UC Davis School of Medicine volunteers aid asylum seekers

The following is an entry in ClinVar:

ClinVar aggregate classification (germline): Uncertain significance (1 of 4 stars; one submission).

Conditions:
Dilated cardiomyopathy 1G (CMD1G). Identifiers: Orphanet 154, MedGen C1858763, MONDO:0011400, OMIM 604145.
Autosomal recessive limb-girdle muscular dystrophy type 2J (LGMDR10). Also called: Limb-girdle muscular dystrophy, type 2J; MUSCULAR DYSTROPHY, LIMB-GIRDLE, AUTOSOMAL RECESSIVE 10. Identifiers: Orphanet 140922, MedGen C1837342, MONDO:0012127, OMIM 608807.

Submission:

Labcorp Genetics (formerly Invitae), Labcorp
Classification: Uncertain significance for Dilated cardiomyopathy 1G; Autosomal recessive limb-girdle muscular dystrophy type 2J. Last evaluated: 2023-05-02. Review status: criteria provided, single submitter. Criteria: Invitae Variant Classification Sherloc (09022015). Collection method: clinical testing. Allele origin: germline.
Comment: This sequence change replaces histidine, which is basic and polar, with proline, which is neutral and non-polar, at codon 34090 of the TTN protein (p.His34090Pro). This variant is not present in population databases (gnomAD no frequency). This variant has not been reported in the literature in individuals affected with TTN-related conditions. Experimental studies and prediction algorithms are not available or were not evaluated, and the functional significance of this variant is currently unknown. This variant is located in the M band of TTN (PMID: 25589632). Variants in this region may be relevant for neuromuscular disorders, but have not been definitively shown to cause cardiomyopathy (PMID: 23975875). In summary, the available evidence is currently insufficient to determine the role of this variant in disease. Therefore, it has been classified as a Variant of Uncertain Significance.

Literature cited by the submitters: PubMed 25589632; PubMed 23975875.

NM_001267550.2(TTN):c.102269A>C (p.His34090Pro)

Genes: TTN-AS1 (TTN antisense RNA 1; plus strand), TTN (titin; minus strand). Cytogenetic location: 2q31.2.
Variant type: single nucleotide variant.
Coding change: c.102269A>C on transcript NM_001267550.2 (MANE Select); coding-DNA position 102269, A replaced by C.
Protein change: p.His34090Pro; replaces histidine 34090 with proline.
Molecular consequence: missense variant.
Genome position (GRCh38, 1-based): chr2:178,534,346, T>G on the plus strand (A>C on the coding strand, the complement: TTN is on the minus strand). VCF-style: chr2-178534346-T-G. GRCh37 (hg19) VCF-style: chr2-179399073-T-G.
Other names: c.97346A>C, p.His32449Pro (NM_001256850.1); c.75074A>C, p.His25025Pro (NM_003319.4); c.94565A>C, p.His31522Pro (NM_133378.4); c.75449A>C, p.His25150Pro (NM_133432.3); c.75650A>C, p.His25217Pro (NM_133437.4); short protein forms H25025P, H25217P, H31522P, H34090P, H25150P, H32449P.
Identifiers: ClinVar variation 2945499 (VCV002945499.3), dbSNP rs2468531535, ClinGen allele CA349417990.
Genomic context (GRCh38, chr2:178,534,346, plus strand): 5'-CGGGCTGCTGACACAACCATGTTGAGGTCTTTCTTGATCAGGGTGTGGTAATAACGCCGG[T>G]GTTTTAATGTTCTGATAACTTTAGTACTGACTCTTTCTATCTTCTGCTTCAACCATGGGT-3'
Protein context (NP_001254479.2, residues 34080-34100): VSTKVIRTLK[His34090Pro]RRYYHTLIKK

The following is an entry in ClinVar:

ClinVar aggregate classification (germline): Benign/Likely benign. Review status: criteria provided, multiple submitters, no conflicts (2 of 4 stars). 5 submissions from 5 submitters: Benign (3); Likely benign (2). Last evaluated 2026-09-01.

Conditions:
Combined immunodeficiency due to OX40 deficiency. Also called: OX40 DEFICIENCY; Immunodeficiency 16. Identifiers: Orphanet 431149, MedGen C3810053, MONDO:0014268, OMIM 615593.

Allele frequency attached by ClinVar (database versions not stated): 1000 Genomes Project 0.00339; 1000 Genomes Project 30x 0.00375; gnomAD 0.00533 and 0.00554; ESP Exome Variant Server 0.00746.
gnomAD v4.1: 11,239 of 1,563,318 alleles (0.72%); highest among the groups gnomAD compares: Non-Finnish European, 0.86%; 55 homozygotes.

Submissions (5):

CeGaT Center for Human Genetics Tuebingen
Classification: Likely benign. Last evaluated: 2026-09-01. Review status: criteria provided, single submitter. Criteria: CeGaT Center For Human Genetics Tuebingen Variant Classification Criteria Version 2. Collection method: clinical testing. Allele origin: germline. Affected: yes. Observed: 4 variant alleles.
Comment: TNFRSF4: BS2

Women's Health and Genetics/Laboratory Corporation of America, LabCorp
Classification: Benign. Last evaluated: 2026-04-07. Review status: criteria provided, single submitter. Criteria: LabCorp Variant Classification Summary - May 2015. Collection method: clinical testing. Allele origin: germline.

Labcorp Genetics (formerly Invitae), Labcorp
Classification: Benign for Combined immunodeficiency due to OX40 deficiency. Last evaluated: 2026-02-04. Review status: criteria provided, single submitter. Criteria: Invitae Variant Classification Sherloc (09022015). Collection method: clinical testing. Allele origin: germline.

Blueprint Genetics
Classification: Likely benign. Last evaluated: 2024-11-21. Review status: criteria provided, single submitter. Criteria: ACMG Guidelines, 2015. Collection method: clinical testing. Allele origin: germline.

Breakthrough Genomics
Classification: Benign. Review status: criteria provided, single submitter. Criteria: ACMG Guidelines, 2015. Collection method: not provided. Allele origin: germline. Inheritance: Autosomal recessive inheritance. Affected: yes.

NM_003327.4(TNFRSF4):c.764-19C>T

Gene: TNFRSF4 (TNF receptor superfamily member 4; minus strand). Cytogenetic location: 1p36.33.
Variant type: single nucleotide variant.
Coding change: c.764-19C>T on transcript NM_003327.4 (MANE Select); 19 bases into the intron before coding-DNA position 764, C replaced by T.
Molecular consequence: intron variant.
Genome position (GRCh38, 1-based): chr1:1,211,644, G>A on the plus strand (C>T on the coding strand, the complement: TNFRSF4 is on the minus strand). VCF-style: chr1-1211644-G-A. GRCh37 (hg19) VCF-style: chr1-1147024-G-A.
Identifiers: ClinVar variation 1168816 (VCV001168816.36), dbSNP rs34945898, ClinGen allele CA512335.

A Northern California refugee rescue group and volunteers with UC Davis School of Medicine are teaming up to help people seeking asylum. Jessie DeHaven, an immigration legal fellow at the International Rescue Committee in Northern California, says that over the last year, they’ve seen an influx of requests for assistance from refugees from Afghanistan, Ukraine, Iraq, Iran, Syria and Eritrea.The USA for UNHCR — a nonprofit refugee aid organization — reports 100 million individuals worldwide were forcibly displaced as of May 2022. That is up from 89.3 million by the end of 2021. Of that 89.3 million, about 4.4 million are Venezuelans seeking asylum at the southwestern US border trying to cross, but the process of avoiding deportation is yearslong and complicated.”These are many times asylum seekers who have come to the border fleeing dangerous conditions in their own country and they are asking the United States for protection, and they’re placed into proceedings where they need to prove that they’ve suffered persecution on the basis of their race, religion, nationality, political opinion, or because they’re a member of a particular social group,” DeHaven said.Asylum seekers must go through the Deportation Defense Program to stay in the US, and through her fellowship, DeHaven said she’s able to work with many clients.One of those clients is a Stanislaus County resident who chose to not be identified. She spoke to KCRA 3 in detail about her alleged kidnapping and torture at the hands of a cartel in her home state of Michoacán, México.”They raised my shirt and they started cutting me with something. I’m not sure what. They told me that they were going to cut my baby out of my stomach and they were going to make me eat it. I knew that they were going to kill me because I started bleeding,” she recalled. Fearing for her life, the woman was forced to leave her home state and head to the Tijuana-San Diego border hoping to receive asylum in the US After being denied entry, she made it across the border, but after giving birth, she was deported with her three children.They walked and made it to a church where two organizations helped her case. After about a year, they made contact with DeHaven who took the case and received assistance from another group of volunteers at the UC Davis School of Medicine. The UC Davis Human Rights Initiative (HRI), a newly created student-led organization provides medical and psychological evaluations of asylum seekers in Sacramento. HRI was co-founded by Sharad Jain, the associate dean of students and internal medicine doctor, and Farah Shaheen , an assistant clinical professor of internal medicine.Both Jain and Shaheen said they got the idea to create this organization after working at the Sacramento County clinic, learning that those patients were more likely to receive asylum if they had a medical evaluation that was attached to their affidavit.The other members of HRI are two residents and six medical students who received a grant to help pay for forensic equipment and transportation for six clients.”The more money that we spend on each case, the fewer cases we can take on, so the fact that we’re getting these services donated from the UC Davis medical professionals and students has really been helpful,” said DeHaven, whose client benefitted from thi s organization. This case was the first win for the 10 volunteers. UC Davis doctors and students were expert witnesses and the victim was granted asylum at the Sacramento federal courthouse last July.